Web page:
The team was selected from nearly 200 applicants to implement a school-wide project with support from Harvard and The KIND Foundation.

A student team at Medford High School was selected as one of 10 finalists in a national challenge to promote kindness and inclusivity in schools across the country. As part of the second annual KIND Schools Challenge, the students will transform their ideas into action with an eye to winning the grand prize in 2018.

“We are extremely honored to be chosen as one of the finalists,” said student leader Jenna Agnone. “We are dedicated to our mission of developing global citizens and to making this world a better place, one student at a time.”

The students on Medford High’s team are Luiza Barbosa, Rubia Fernandes and Agnone. Their teacher mentor is Michael Skorker. Their proposed project will bridge the gap between academic English language learning and everyday language needs.

These three young ladies will build a library of videos to help students who are learning English navigate tasks such as obtaining a bus pass and submitting service hours. This project is also a part of Medford’s Center for Citizenship and Social Responsibility (CCSR), funded by the Cummings Foundation.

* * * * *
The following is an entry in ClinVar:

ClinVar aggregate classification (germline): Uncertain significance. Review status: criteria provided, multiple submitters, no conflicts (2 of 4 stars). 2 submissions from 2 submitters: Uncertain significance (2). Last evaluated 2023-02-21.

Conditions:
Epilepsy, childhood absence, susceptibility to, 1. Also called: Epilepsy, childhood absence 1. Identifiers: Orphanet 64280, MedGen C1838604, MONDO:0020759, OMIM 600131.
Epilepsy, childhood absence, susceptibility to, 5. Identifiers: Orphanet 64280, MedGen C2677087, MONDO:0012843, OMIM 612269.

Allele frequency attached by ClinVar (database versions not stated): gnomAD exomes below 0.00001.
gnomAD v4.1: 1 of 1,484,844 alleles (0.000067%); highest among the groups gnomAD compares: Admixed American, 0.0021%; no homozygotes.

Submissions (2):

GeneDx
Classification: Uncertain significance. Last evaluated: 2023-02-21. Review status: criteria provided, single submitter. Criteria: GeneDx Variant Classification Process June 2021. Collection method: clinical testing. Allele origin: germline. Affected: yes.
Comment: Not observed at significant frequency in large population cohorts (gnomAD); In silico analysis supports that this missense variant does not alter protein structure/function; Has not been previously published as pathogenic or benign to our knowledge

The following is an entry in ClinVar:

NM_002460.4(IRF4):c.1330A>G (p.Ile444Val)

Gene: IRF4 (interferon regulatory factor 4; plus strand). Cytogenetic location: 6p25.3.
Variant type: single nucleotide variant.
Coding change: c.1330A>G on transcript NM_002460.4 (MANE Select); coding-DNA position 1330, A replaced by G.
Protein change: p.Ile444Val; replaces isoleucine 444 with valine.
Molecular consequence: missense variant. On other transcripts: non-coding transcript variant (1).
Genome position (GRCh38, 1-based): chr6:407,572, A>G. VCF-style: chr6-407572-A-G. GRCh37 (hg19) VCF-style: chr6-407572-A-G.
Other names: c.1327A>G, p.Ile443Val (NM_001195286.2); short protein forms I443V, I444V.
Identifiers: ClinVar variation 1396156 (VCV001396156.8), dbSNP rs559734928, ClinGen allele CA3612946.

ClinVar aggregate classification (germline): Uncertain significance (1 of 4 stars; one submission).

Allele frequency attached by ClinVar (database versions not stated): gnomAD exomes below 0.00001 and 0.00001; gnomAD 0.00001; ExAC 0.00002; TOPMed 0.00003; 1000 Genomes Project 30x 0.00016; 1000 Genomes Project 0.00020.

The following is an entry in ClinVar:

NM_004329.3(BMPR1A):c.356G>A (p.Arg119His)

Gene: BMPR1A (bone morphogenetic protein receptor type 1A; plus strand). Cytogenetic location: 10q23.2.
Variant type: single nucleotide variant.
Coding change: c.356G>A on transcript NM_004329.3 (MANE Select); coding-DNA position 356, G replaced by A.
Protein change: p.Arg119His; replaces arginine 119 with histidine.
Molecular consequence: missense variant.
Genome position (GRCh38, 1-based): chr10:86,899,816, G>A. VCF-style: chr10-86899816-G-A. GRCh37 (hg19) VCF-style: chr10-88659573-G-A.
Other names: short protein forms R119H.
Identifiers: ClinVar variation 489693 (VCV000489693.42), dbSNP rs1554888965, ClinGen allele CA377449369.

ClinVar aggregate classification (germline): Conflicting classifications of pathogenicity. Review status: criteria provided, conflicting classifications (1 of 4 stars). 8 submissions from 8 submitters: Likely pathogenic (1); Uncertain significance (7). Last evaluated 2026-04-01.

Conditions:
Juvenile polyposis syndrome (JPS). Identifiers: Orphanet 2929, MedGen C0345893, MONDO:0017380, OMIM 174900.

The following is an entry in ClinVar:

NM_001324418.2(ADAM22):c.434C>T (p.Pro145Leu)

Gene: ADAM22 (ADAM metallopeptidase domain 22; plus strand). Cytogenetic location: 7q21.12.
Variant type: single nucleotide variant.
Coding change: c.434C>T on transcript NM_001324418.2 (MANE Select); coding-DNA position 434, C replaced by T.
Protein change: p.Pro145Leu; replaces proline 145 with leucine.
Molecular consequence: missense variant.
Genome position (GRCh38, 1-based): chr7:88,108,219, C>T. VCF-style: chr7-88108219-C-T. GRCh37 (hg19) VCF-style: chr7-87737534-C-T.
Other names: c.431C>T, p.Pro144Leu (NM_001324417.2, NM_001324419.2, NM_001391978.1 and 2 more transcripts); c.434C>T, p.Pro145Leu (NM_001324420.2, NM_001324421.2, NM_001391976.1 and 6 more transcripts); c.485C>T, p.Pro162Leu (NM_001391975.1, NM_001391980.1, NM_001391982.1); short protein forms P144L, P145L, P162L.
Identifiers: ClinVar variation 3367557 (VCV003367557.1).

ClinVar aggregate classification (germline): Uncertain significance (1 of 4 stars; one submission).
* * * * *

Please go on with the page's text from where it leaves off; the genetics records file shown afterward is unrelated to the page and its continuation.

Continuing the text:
This year, the team will work with Making Caring Common (MCC) and The KIND Foundation throughout the winter and spring to refine and implement their project. The winner of the KIND Schools Challenge will be announced in May 2018.

The KIND Schools Challenge aims to mobilize students nationwide to tackle issues such as bullying and harassment that undermine caring and empathy in schools. MCC, a project of the Harvard Graduate School of Education (HGSE), and The KIND Foundation, a philanthropic entity started by healthy snack maker KIND, share a commitment to empowering the next generation to act with kindness. They partnered to launch the first KIND Schools Challenge last year for MCC partner schools, and the response was so positive that they teamed up again this September to open the challenge to students nationwide.

“Last year’s winner from Jacksonville, Flo. brought together their divided community by selecting a topic every two weeks that was relevant to the majority of the student body, such as the loss of a sibling or family member, homelessness or having an incarcerated parent,” said Dana Rosenberg, Director of The KIND Foundation. “Students were then able to show support for their peers by posting notes of encouragement on a bulletin board or a 'like' on Facebook.

"As a result of the project, students began to demonstrate more kindness as they learned they could relate to one another," Rosenberg added. "We can’t wait to see how this year’s finalists make an impact at their schools across the country.”

“When kindness is fostered in a school community, kids feel safer, more engaged and have stronger relationships that buoy them,” says Richard Weissbourd, Senior Lecturer at the Harvard Graduate School of Education and Faculty Director of MCC. “We appreciate the dedication from all of our finalists to make kindness a priority in their school communities.”